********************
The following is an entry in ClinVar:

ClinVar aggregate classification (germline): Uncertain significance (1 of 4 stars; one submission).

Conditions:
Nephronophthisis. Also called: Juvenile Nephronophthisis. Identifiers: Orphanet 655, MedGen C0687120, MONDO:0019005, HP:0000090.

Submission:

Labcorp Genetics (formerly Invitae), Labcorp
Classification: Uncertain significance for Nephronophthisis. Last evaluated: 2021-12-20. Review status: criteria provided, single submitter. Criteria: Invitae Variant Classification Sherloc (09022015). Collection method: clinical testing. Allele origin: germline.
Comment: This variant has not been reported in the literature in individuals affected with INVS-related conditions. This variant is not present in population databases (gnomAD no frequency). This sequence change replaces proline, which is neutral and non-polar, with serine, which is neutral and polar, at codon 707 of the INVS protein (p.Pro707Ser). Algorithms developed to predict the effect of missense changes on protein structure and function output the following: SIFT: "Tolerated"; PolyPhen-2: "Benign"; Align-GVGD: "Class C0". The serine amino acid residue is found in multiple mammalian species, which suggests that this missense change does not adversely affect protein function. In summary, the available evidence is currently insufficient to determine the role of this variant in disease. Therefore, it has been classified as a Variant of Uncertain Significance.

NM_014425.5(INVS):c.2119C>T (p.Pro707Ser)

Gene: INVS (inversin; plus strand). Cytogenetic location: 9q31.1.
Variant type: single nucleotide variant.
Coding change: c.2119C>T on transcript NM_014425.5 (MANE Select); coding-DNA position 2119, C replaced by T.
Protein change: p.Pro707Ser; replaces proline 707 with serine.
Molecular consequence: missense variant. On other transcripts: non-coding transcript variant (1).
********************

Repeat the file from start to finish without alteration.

The following is an entry in ClinVar:

ClinVar aggregate classification (germline): Uncertain significance (1 of 4 stars; one submission).

Conditions:
Nephronophthisis. Also called: Juvenile Nephronophthisis. Identifiers: Orphanet 655, MedGen C0687120, MONDO:0019005, HP:0000090.

Submission:

Labcorp Genetics (formerly Invitae), Labcorp
Classification: Uncertain significance for Nephronophthisis. Last evaluated: 2021-12-20. Review status: criteria provided, single submitter. Criteria: Invitae Variant Classification Sherloc (09022015). Collection method: clinical testing. Allele origin: germline.
Comment: This variant has not been reported in the literature in individuals affected with INVS-related conditions. This variant is not present in population databases (gnomAD no frequency). This sequence change replaces proline, which is neutral and non-polar, with serine, which is neutral and polar, at codon 707 of the INVS protein (p.Pro707Ser). Algorithms developed to predict the effect of missense changes on protein structure and function output the following: SIFT: "Tolerated"; PolyPhen-2: "Benign"; Align-GVGD: "Class C0". The serine amino acid residue is found in multiple mammalian species, which suggests that this missense change does not adversely affect protein function. In summary, the available evidence is currently insufficient to determine the role of this variant in disease. Therefore, it has been classified as a Variant of Uncertain Significance.

NM_014425.5(INVS):c.2119C>T (p.Pro707Ser)

Gene: INVS (inversin; plus strand). Cytogenetic location: 9q31.1.
Variant type: single nucleotide variant.
Coding change: c.2119C>T on transcript NM_014425.5 (MANE Select); coding-DNA position 2119, C replaced by T.
Protein change: p.Pro707Ser; replaces proline 707 with serine.
Molecular consequence: missense variant. On other transcripts: non-coding transcript variant (1).